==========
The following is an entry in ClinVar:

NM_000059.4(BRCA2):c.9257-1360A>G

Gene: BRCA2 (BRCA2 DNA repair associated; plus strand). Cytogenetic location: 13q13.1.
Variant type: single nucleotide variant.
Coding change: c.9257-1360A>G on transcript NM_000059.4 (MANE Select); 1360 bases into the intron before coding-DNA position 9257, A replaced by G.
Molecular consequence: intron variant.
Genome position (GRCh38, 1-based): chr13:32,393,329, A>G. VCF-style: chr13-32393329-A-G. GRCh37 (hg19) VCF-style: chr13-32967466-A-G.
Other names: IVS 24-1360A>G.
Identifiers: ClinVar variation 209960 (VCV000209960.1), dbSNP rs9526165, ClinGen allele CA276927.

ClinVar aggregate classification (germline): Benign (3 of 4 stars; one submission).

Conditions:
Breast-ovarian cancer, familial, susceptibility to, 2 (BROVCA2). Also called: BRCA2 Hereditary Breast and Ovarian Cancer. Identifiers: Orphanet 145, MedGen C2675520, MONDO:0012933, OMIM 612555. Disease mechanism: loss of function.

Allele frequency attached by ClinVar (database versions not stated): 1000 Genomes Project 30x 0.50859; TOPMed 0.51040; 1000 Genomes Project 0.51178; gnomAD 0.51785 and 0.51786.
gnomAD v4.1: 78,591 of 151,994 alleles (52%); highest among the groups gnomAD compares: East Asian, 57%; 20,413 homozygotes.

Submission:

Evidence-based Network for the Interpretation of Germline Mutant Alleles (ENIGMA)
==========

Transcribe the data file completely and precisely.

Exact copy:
The following is an entry in ClinVar:

NM_000059.4(BRCA2):c.9257-1360A>G

Gene: BRCA2 (BRCA2 DNA repair associated; plus strand). Cytogenetic location: 13q13.1.
Variant type: single nucleotide variant.
Coding change: c.9257-1360A>G on transcript NM_000059.4 (MANE Select); 1360 bases into the intron before coding-DNA position 9257, A replaced by G.
Molecular consequence: intron variant.
Genome position (GRCh38, 1-based): chr13:32,393,329, A>G. VCF-style: chr13-32393329-A-G. GRCh37 (hg19) VCF-style: chr13-32967466-A-G.
Other names: IVS 24-1360A>G.
Identifiers: ClinVar variation 209960 (VCV000209960.1), dbSNP rs9526165, ClinGen allele CA276927.

ClinVar aggregate classification (germline): Benign (3 of 4 stars; one submission).

Conditions:
Breast-ovarian cancer, familial, susceptibility to, 2 (BROVCA2). Also called: BRCA2 Hereditary Breast and Ovarian Cancer. Identifiers: Orphanet 145, MedGen C2675520, MONDO:0012933, OMIM 612555. Disease mechanism: loss of function.

Allele frequency attached by ClinVar (database versions not stated): 1000 Genomes Project 30x 0.50859; TOPMed 0.51040; 1000 Genomes Project 0.51178; gnomAD 0.51785 and 0.51786.
gnomAD v4.1: 78,591 of 151,994 alleles (52%); highest among the groups gnomAD compares: East Asian, 57%; 20,413 homozygotes.

Submission:

Evidence-based Network for the Interpretation of Germline Mutant Alleles (ENIGMA)